posted on FRI 20 JAN 2012 2:21 PMMiddle East Debate
Next Tuesday (24 January) the Council will hold its quarterly open debate on the Middle East. Assistant Secretary-General for Political Affairs Oscar Fernández-Taranco will brief. It seems his main focus will be the Israeli-Palestinian peace process. He is also likely to touch upon developments in Syria and the Secretary-General’s recent visit to Lebanon.
Council members will likely be interested in an assessment of Israeli and Palestinian efforts to renew direct negotiations and adhere to the timeline proposed by the Quartet (comprised of the EU, Russia, the UN, and the US) on 23 September 2011. The Quartet had set a 26 January deadline for parties to be in direct negotiations and to exchange proposals for border and security arrangements. However, other than a series of recent exploratory talks hosted by Jordan, there has been little progress.
Fernández-Taranco is also likely to reiterate that the issue of settlements continues to be a significant obstacle to the resumption of direct negotiations. Recently both the Secretary-General and the Under-Secretary General for Humanitarian Affairs, Valerie Amos, highlighted the problems related to the settlements issue. (On 18 January Amos briefed Council members in informal consultations on the humanitarian impact of settlements in the Occupied Palestinian Territories.) Council members are aware that in the absence of substantial talks, the question of whether the Council should take on a more robust role on the issue of a peaceful, political settlement of the Israeli-Palestinian conflict may resurface.
Council members will also likely be interested in an update on the Syrian crisis, particularly the outcome of the Arab League’s expected meeting this weekend in Cairo. The Arab League is scheduled to discuss the report of the observer mission and possible renewal of its activities for a further month.
There has been some expert-level Council activity on the Russian draft resolution on Syria with discussions held on 17 and 18 January. It appears progress has been made on the characterisation of the conflict, endorsement of all aspects of the Arab League initiative, and a regular reporting mechanism. However, divisions remain over any reference to an arms embargo or targeted sanctions and access for the Human Rights Council’s Commission of Inquiry.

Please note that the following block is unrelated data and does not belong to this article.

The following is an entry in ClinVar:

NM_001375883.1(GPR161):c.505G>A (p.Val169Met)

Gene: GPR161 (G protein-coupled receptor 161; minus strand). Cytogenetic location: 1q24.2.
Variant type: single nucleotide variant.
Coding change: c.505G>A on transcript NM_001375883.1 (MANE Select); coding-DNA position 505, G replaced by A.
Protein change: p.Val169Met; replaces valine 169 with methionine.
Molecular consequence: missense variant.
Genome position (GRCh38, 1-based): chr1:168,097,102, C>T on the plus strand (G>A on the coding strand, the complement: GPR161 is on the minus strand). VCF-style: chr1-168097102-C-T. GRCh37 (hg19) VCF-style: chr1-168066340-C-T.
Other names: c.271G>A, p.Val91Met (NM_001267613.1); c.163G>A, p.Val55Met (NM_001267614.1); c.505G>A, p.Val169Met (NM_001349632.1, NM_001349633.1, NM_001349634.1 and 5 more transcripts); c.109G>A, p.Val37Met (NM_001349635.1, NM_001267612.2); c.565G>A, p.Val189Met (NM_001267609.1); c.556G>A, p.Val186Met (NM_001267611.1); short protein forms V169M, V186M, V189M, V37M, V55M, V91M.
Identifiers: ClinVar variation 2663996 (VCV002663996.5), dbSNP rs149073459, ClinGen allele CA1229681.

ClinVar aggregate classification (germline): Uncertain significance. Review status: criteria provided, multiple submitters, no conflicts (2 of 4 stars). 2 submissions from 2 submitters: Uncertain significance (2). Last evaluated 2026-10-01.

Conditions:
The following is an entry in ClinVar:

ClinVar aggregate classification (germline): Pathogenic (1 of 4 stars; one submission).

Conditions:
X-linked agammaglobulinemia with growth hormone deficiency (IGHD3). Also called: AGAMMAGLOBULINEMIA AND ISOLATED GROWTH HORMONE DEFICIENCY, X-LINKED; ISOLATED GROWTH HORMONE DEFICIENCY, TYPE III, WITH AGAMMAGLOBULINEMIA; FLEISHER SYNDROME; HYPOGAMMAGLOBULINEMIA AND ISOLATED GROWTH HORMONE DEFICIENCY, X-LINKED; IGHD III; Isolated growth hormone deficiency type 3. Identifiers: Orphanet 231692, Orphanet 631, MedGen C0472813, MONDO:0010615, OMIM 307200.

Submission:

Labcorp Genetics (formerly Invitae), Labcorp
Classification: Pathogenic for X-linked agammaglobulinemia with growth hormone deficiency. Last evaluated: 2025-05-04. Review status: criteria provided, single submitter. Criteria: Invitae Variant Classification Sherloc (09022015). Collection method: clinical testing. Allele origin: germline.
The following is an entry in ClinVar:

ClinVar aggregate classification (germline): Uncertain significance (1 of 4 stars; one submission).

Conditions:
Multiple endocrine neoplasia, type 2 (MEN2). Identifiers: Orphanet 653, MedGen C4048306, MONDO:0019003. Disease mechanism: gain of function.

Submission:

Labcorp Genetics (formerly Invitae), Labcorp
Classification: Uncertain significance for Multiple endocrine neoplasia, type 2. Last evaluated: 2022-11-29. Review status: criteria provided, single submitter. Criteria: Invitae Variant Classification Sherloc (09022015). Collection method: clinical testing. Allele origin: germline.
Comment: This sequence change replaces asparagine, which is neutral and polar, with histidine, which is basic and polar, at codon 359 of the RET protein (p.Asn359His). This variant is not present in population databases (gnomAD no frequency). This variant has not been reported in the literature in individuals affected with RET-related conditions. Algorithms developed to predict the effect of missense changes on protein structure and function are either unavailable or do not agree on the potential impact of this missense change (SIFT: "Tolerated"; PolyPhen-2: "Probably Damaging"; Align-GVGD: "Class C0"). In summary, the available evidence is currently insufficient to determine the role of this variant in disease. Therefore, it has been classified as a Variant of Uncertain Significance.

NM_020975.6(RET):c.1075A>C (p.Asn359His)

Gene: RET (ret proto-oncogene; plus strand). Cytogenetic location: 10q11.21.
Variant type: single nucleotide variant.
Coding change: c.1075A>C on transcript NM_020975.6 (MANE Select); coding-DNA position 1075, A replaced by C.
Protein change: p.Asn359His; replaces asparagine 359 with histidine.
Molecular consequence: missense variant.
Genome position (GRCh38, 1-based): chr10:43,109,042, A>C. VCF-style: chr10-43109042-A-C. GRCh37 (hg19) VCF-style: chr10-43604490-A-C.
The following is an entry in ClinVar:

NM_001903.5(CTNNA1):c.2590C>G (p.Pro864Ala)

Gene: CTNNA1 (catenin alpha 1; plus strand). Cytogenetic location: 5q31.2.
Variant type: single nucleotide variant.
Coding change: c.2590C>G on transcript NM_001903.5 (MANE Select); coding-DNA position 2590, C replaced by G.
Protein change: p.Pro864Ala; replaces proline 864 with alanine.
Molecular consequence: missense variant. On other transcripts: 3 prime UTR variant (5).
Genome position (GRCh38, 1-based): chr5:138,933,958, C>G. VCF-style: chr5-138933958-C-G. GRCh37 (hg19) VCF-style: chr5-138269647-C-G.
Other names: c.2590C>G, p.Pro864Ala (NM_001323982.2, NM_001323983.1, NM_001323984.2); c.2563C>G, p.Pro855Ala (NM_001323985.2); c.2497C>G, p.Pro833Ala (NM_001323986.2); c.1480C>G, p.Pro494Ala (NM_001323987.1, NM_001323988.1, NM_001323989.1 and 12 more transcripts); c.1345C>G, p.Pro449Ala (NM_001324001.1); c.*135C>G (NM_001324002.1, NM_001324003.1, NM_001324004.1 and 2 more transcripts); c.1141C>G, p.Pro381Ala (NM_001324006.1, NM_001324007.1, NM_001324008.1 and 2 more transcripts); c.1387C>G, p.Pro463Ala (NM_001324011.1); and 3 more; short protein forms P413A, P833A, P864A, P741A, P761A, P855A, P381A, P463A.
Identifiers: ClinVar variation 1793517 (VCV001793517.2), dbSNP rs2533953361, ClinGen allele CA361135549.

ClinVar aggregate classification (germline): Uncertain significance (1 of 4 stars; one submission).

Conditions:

While there is broad support among members for the resolution to clarify that no military intervention is envisaged, it seems it has been difficult to find agreed language to express that consensus. Another unresolved issue is that of sanctions. Russia has publicly stated that it will not accept sanctions. It is unclear if the EU members of the Council and the US will be able to accept a resolution that does not include at least the threat of future measures if the Syrian regime does not end the violence.
At press time, Council members were awaiting Moscow’s reaction to the revised draft. While there has been some movement on areas that had been contentious, the process is unlikely to move forward without approval from Moscow. At press time there was no indication of when Russia might circulate a revised draft for further negotiation.
It also seems that Fernández-Taranco may give Council members a read-out on the Secretary-General’s mid-January visit to Beirut where he gave the key note address at a high-level meeting on Reform and Transitions to Democracy. Ban also visited UNIFIL headquarters and consulted with Beirut on the extension of the Special Tribunal for Lebanon’s mandate which expires in March.